It’s sink or swim time. While some businesses are simply treading water during the coronavirus crisis, others are gliding through the current. There are no life jackets on this boat, so act now.

Now that 360HR (and most of the world) has transitioned to working from home, I’ve found myself filling the time of my would-be commute to and from work with reading relevant business insights. Most of these insights are centred on the idea of Business Resilience… the “ability an organisation has to quickly adapt to disruptions while maintaining continuous business operations and safeguarding people, assets and overall brand equity.” To put it simply, it is the ability to recover from misfortune or change.

This idea seems extremely pertinent to all business as we experience the disruptions caused by the coronavirus crisis. Economic downtowns are impossible to predict, as we have recently witnessed, but they are as sure as the sunrise. The general consensus is that we need to build resilience now (or yesterday!), because when the sun comes up, we’d better be moving!

One of the most relevant articles I have recently read is by McKinsey & Co, published April 2020. “Getting ahead of the next stage of the coronavirus crisis” stresses that Business Resilience is not just a response to the current crisis, but a need to proactively plan ahead.

The article urges organisations to set up what McKinsey & Co call a “plan-ahead team”. A group of individuals each with a focus on a different time horizon, theorising potential scenarios and developing continuity strategies for the different possible outcomes.

In these unprecedented and highly uncertain times, I believe this is the differentiator between businesses going under, scraping by or coming out ahead. Too often people are paralysed by the “deer in the headlights” syndrome, frozen by unpredictability. To quote the article, “now more than ever, you can’t get rid of uncertainty, you must confront it”. We all have a plan, but with a consistently changing business landscape these plans outdate quickly. By theorising scenarios and acting on specific plans based on identified signals, we can cover most of what can likely happen and be prepared for it.

McKinsey & Co has broken down the role of the “plan-ahead” team further into five strategic frames. You can gain a deeper understanding of each frame from the original article.

The article is very comprehensive in regard to how and why businesses should be preparing for multiple scenarios. That being said, here are my key take-away points.

Act fast

The only better time to begin planning was yesterday and if you haven’t already then you need to act faster than ever. Over the past couple of weeks, we’ve seen plenty of countries begin to “flatten the curve” but this is just the beginning. Next will be the economic shock leading to global recession, followed by a significant change in customer behaviour. You can face the challenges as they come or invest in understanding the possibilities and plan ahead.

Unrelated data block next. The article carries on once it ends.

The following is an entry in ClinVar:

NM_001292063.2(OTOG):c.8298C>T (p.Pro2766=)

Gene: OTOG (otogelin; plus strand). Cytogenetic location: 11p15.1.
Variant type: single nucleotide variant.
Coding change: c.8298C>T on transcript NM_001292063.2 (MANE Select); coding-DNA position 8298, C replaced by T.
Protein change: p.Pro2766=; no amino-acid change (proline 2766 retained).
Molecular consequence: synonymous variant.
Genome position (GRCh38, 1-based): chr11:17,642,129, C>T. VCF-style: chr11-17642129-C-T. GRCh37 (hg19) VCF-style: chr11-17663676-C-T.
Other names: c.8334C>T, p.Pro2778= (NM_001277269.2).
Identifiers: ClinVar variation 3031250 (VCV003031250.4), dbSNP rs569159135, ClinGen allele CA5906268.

Make decision making easier

Making decisions that are irreversible or have the possibility of negatively affecting stakeholders is hard. Some decision makers will stall or delay these hard choices with the hope that all will work out. It is highly recommended that tabletop exercises and workshops be put in place. This will force decision makers to engage in the very real possibility of pulling the trigger on critical moves and the possible outcomes.

Focus on progress over perfection

You will need to accept that the first attempt will not be perfect. But with each iteration, scenarios will be refined, strategies refreshed, and as time unfolds and more information surfaces, more can be taken into consideration. Your response to this crisis will be ever-changing. Instead of waiting for all the necessary information, plan with the information you have and refine over time.

The majority of business owners who choose to face challenges only as they arise, instead of proactively planning based on predictions, will almost certainly be forced out of business in the next twelve months.

It’s sink or swim, and while some businesses are simply treading water, others are gliding through the current. There are no life jackets on this boat, so act now.

360HR currently has a database of exceptional Business Resilience candidates and can provide you with immediate staffing relief.

By Dylan Thompson, 360HR Recruitment Specialist

Based in Wollongong, Dylan has recruited for some of Australia’s leading organisations in industries including banking and finance, industrial, technology and education. He is a Specialist in the Cyber Security, IT and Digital Media fields. Dylan has a successful sales background and is committed to ensuring great results when assisting clients to find the best candidates for the job.